“The government doesn’t have to hand over billions to us, even small actions like acknowledging our contribution to the country, creating an identity for us, helping us become qualified and skilled, and providing space to show our capacity will go a long way in healing.”

While there is no official data on the number of wartime marriages, the practice was prevalent among both the security forces and the Maoist rebels. There are said to be more than 700 cases pending at the Maoist-affiliated All Nepal Women’s Organisation of women deserted by their guerrilla husbands after the end of the decade long conflict.

“During their long marches across Nepal, young homesick recruits got into relationships and the party encouraged inter-ethnic couples to get married,” says Aruna Rayamajhi, a former Maoist who has written about wartime marriages. “However, with the end of the conflict, many of these relationships fell apart and the men went back to marrying within their own ethnicity or caste.”

A 2006 study by the Institute of Human Rights Communication Nepal includes testimonies of 14-17 year old girls married to soldiers and police who abandoned their wives once they were transferred elsewhere. While some women married out of their own accord and some as a result of unwanted pregnancies and sexual abuse, others were lured into sexual relations on the false promise of marriage by security forces.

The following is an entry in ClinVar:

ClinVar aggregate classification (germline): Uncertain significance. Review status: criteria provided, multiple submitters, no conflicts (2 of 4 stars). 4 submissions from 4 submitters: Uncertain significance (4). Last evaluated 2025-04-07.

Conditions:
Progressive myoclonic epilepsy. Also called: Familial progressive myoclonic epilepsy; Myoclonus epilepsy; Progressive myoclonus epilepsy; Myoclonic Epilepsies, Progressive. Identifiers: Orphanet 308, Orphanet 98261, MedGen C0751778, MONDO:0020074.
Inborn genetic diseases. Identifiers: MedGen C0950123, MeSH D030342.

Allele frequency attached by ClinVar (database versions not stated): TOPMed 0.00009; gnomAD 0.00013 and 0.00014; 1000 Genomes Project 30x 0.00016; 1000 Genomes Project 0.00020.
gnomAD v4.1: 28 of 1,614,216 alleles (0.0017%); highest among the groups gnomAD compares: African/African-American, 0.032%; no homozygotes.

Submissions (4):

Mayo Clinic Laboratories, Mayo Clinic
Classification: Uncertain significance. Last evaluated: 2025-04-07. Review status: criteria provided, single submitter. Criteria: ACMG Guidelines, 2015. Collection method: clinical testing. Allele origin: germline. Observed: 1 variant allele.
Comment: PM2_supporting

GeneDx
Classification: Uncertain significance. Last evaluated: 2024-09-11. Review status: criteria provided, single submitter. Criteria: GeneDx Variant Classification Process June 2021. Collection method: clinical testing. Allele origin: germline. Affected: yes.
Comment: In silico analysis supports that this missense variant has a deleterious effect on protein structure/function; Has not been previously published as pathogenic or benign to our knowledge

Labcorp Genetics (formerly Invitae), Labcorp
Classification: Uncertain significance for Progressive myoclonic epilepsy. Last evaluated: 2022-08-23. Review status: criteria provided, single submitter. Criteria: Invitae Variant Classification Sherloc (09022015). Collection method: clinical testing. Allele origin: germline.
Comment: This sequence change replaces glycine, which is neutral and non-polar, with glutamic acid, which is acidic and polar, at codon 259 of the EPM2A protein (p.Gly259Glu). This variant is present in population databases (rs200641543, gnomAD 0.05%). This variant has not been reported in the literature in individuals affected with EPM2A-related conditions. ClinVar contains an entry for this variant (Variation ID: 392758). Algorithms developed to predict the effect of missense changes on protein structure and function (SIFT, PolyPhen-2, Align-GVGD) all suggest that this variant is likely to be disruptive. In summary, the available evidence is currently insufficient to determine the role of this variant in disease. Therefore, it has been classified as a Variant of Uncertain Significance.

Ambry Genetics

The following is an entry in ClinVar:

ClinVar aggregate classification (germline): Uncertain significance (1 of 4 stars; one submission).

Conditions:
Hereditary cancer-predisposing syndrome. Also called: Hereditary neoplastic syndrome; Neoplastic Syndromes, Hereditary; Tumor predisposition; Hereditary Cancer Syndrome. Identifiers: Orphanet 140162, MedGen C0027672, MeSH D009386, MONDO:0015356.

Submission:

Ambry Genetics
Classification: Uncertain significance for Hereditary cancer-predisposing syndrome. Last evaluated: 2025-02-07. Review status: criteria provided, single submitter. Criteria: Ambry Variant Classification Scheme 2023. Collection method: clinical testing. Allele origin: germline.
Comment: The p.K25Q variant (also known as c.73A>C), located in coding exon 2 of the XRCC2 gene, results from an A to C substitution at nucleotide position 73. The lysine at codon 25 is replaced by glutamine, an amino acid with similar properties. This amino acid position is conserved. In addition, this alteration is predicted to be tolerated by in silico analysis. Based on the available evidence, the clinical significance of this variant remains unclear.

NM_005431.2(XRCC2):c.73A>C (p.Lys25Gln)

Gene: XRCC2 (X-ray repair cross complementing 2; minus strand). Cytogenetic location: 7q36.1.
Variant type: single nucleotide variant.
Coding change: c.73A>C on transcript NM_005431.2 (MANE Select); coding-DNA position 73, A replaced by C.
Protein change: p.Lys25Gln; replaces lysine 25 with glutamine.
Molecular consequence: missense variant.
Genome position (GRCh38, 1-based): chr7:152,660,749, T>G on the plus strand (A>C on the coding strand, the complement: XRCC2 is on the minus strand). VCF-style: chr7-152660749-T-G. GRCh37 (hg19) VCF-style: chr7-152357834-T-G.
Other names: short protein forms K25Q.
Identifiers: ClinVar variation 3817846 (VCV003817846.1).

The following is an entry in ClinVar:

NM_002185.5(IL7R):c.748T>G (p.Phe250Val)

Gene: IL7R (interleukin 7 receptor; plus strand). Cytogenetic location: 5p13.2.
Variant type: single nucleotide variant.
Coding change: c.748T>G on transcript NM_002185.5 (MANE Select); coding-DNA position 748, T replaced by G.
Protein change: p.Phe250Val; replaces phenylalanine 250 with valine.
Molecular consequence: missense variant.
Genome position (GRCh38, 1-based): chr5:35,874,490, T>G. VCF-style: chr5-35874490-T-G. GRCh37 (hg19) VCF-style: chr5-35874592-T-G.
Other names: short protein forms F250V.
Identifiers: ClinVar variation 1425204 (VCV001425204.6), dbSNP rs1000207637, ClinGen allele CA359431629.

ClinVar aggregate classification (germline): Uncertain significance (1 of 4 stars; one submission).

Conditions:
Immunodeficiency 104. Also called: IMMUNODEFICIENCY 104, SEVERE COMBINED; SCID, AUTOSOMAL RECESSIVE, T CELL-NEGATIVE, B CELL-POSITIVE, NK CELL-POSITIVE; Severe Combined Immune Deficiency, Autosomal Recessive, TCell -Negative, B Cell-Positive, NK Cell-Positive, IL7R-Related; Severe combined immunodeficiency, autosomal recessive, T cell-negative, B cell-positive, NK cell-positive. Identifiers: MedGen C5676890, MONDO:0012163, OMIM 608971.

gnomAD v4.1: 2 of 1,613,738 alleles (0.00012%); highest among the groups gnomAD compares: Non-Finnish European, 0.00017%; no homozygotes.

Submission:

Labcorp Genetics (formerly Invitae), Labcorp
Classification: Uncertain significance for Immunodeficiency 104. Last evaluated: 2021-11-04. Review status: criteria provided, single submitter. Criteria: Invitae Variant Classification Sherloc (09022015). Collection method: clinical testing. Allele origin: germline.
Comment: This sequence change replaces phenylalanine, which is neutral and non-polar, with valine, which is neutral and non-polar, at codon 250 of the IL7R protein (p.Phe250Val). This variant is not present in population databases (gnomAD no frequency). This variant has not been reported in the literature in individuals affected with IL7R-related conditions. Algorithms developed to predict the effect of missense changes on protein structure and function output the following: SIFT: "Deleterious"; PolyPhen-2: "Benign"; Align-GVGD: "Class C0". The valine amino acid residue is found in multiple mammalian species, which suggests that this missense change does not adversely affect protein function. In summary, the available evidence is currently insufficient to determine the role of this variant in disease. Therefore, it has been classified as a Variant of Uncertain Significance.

Since many wartime marriages are not legally recognised by the state, women find themselves vulnerable to abuse at the hands of their partners and families. Even as some families have accepted single mothers, most are left to fend for themselves and their young children and find themselves mired in poverty. Simple tasks like registering and admitting fatherless children in school are challenging and mothers have to fight long-drawn legal battles to pass on their citizenship.

In a country where women who were raped or sexually abused during the conflict and war widows who remarried have been denied compensation by the government, it is hard to imagine a future Truth and Reconciliation Commission being sensitive or willing to hear the sufferings of invisible ‘conflict wives’.  Similar to survivors of rape and sexual violence, providing justice for abandoned wives and single mothers will require much more commitment from the state in terms of offering legal help, psycho-social counseling, rehabilitation, and amending our archaic criminal laws.

However, with the recent turn of events it seems that justice and closure for victims will once again be sacrificed for the sake of political expediency. The inclusion of Rs 200,000 compensation for families of those killed and disappeared during the civil war and the people’s movement in the five-point deal between the three major parties earlier in the month, was a calculated attempt by the country's rulers to appease victims and drown out their demands with money.

With UCPN (Maoist) Chairman Pushpa Kamal Dahal chairing the revived High Level Political Committee, his party will undoubtedly seek to control the future of the TRC and influence how prosecution and truth seeking are handled. 

Read also:

Rape as a weapon of war, Tufan Neupane

Where is the justice?, David Seddon

Death of justice, Editorial

Children of war, Kunda Dixit

On the sidelines of justice, Trishna Rana

Commissions of convenience, Trishna Rana